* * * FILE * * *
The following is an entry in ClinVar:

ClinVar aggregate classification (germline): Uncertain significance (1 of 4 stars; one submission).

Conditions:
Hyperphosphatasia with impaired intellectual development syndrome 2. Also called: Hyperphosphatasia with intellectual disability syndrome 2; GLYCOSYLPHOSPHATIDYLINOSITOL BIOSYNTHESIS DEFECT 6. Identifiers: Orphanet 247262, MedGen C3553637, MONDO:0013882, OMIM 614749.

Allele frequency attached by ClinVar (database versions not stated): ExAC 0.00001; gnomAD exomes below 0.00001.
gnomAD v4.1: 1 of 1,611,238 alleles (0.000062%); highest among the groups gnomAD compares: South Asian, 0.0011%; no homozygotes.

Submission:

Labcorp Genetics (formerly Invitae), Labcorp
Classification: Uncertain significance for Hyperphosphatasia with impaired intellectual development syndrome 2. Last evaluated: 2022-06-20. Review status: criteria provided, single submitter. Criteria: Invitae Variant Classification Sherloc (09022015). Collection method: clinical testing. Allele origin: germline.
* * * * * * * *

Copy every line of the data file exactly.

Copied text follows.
The following is an entry in ClinVar:

ClinVar aggregate classification (germline): Uncertain significance (1 of 4 stars; one submission).

Conditions:
Hyperphosphatasia with impaired intellectual development syndrome 2. Also called: Hyperphosphatasia with intellectual disability syndrome 2; GLYCOSYLPHOSPHATIDYLINOSITOL BIOSYNTHESIS DEFECT 6. Identifiers: Orphanet 247262, MedGen C3553637, MONDO:0013882, OMIM 614749.

Allele frequency attached by ClinVar (database versions not stated): ExAC 0.00001; gnomAD exomes below 0.00001.
gnomAD v4.1: 1 of 1,611,238 alleles (0.000062%); highest among the groups gnomAD compares: South Asian, 0.0011%; no homozygotes.

Submission:

Labcorp Genetics (formerly Invitae), Labcorp
Classification: Uncertain significance for Hyperphosphatasia with impaired intellectual development syndrome 2. Last evaluated: 2022-06-20. Review status: criteria provided, single submitter. Criteria: Invitae Variant Classification Sherloc (09022015). Collection method: clinical testing. Allele origin: germline.